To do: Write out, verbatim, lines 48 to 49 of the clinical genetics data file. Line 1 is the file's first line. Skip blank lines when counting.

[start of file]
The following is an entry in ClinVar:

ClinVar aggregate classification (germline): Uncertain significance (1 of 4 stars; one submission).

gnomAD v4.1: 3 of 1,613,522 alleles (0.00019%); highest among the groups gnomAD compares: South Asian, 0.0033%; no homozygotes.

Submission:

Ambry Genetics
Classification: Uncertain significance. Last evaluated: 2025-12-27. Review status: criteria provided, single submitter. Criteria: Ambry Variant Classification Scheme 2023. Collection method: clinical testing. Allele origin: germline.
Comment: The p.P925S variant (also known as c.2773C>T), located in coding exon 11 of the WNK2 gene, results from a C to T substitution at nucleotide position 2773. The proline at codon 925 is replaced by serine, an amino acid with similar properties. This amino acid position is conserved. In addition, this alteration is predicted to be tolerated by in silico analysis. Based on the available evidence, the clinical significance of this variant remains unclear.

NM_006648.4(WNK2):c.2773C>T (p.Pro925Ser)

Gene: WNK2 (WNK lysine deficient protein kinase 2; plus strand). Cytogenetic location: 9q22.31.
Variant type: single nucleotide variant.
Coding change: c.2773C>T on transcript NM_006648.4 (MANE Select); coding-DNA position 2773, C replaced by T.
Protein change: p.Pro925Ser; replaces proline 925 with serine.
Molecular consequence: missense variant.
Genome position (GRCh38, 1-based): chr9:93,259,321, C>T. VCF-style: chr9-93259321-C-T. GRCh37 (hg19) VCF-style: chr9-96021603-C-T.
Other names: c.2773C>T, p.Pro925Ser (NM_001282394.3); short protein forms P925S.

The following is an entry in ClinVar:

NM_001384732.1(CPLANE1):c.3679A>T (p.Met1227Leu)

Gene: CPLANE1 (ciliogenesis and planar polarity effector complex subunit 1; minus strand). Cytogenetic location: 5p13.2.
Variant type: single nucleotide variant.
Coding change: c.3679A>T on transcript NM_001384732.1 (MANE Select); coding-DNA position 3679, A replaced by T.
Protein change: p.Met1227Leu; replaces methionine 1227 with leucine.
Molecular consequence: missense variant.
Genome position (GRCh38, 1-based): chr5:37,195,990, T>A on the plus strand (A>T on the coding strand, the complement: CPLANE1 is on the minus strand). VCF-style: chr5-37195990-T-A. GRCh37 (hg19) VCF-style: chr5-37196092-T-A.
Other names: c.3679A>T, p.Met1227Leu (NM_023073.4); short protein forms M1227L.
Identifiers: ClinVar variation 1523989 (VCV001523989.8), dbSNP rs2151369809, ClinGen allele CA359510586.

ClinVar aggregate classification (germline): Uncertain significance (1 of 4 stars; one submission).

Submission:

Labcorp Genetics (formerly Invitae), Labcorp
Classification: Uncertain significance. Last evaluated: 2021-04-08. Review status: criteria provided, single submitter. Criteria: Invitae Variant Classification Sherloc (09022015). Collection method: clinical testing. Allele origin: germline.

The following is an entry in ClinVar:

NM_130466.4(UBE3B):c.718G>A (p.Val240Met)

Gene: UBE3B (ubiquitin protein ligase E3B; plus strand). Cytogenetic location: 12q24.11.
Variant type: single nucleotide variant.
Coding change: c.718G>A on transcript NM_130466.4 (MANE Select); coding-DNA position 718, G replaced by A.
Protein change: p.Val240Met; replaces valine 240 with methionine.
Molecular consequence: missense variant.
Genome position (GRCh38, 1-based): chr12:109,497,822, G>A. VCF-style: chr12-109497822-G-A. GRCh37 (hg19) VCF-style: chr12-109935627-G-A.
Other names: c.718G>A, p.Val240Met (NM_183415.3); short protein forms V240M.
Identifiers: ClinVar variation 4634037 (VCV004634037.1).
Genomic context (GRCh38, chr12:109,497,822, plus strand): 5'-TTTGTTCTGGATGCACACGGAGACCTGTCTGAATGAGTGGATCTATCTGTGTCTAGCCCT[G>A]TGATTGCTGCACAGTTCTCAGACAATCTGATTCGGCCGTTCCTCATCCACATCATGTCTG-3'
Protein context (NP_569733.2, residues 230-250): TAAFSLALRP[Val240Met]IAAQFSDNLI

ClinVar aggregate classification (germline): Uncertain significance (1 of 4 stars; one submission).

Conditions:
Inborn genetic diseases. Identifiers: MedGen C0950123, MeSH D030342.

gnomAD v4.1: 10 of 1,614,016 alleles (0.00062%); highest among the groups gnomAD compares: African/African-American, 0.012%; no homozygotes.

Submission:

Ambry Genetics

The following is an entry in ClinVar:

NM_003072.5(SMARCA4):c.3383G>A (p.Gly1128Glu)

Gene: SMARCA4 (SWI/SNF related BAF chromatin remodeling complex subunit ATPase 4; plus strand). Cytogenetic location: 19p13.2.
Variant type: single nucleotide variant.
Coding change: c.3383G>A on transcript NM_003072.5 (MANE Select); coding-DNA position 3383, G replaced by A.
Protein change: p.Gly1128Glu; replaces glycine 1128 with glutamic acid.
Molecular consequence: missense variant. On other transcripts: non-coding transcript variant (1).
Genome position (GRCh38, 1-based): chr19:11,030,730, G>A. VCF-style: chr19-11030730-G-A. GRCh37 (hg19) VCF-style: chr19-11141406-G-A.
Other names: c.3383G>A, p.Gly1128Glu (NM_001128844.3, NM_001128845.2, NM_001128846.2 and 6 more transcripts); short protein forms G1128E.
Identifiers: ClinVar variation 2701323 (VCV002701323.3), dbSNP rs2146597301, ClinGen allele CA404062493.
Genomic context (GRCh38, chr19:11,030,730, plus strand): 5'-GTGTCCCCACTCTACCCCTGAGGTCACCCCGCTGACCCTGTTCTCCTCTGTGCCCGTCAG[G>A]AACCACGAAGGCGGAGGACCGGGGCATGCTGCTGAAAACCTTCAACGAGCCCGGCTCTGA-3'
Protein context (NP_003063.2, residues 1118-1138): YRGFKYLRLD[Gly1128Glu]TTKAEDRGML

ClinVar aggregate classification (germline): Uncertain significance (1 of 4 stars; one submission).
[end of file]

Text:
The following is an entry in ClinVar:

NM_003072.5(SMARCA4):c.3383G>A (p.Gly1128Glu)